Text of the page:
Maximizing Usable Space in a Small Apartment
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Maximizing Usable Space in a Small Apartment

Tips on making the best design choices in a small apartment space

A small apartment poses several challenges to occupants trying to fit their entire lives into a limited amount of space. By using a few techniques and tricks that focus on functional space and self-editing a small apartment can feel homey, welcoming and not over crowded and cluttered.

Shelves and Storage

When attempting to make your apartment look good while maintaining high functionality storage and shelving should be your biggest concerns. There are key places in an apartment where shelving is not only most efficient in terms of functionality and storage but also aid in making the apartment look larger and more put together.

If you apartment has low ceilings, try hanging shelves just above eye level. Lower hung shelves can appear to cut the room in half and accentuate lower ceilings. Corner shelving units with multiple tiers can optimize otherwise unused space and provide much needed storage. Corner shelving also plays a slight trick on the eye, emphasizing the corner and seeming to push the walls away from the viewer. This subtle optical illusion can make a room feel much larger than it is. Take care not to put shelves in every corner, however as this will immediately give the room a cluttered appearance.

Try to include some kind of storage aspect in as many pieces of furniture possible. A lift-top coffee table allows for usable tabletop space and storage space beneath where items can be hidden from view yet easily reached. Television stands and entertainment centers are excellent sources of storage space. Your television stand can contain shelves not only on the front but on either side. By including as much storage as possible in these standard furniture items you are taking full advantage of the space taken up by each piece.

Wall Space

Shelves aren’t the only way to maximize the functionality of your wall space in a small apartment. To the side of your apartment’s main entryway, try hanging a series of hooks at varying levels as a wall mounted coat rack. The small holes created by the hooks are easy to patch and this frees up valuable closet space for storage.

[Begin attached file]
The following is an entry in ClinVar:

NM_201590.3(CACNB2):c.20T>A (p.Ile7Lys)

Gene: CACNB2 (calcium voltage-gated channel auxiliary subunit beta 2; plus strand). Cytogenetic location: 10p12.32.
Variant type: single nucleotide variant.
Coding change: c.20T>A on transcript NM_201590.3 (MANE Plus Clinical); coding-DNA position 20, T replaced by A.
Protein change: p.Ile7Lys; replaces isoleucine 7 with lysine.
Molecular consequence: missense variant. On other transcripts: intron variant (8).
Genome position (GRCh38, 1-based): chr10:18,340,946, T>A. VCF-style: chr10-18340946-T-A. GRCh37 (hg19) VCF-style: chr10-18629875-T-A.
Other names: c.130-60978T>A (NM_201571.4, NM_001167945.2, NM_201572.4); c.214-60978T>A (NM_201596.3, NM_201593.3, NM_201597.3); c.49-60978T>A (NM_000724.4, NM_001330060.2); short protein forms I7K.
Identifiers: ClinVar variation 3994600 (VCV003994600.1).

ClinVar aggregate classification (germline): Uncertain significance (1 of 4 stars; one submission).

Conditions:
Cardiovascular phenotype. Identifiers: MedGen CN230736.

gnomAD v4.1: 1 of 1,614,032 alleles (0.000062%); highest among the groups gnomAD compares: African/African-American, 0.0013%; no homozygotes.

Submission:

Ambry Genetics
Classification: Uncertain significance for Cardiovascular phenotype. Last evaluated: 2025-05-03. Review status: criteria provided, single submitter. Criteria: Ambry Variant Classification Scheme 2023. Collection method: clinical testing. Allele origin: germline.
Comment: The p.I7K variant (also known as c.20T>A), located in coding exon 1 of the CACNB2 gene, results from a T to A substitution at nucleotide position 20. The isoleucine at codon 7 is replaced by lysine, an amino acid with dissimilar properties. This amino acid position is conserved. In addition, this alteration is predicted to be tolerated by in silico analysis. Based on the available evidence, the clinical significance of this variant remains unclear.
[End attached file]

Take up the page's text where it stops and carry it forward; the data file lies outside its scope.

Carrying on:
If your television set is capable of being mounted a wall, you should definitely mount it. Wall space is primarily nonfunctional display space and by moving your television off of the floor you are creating more usable space in the room and open the floor plan.

To save space on shelves, hang as many of your family photos on the wall as possible. By arranging your photos in an interesting way on an empty wall you are opening up shelving for functional storage and create an affordable focal point in a room.


In small apartments seating is usually one of the most pressing issues. There are a number of ways to accommodate several seating options without over crowding a smaller living space. One of the most important things to remember is that it is your home and you’re totally allowed to move your furniture around as you need.

Stackable chairs can be a life saver when it comes to seating in small spaces. When choosing dining room chairs for a dining area that is directly off of a living room space, try picking chairs that are easily stacked on top of one another. This will ensure that when the dining table is not in use, the functional space around the table is still usable for traffic.

Many apartment dwellers make the mistake of kiddy cornering their couch at an angle in a corner. This technique creates a lot of dead space behind the couch that is only functional for a lighting option, if there is an outlet there. Instead of killing the space behind your couch, try choosing a corner couch that will maximize the functionality of the space it takes up.

Functional Vs. Nonfunctional Knick-Knacks

A nonfunctional knick-knack is an item meant solely for display. When the usable space in your home is limited nonfunctional knick-knacks should be used with a mindset of self-editing. This is not to say that you should not show off your favorite bobble heads, figurines or autographed footballs but rather to limit the amount of nonfunctional knick-knacks that also have no sentimental or emotional value.

Examples of functional knick-knacks include decorative baskets that add additional storage, unique lighting fixtures that add to ambient lighting and glassware with personality. To help you decide if an item at the home goods store is functional or nonfunctional think to yourself “will I ever do more with this item than look at it and dust it?” If the answer is “no,” than you have a nonfunctional knick-knack in your hand and should most likely leave it behind. Too many small curio items can make a room look cluttered and devour space that could be used for more functional items.

A small apartment does not need to feel cluttered or under decorated. There is a middle ground when decorating a small space where storage, functionality and comfort are maximized without sacrificing any of your personal style.

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Comments (4)

Excellent. Sorry, I'm out of votes

Some new information for me. Thanks for sharing.

Outstanding piece of work here.

Very helpful information well presented. Promoted.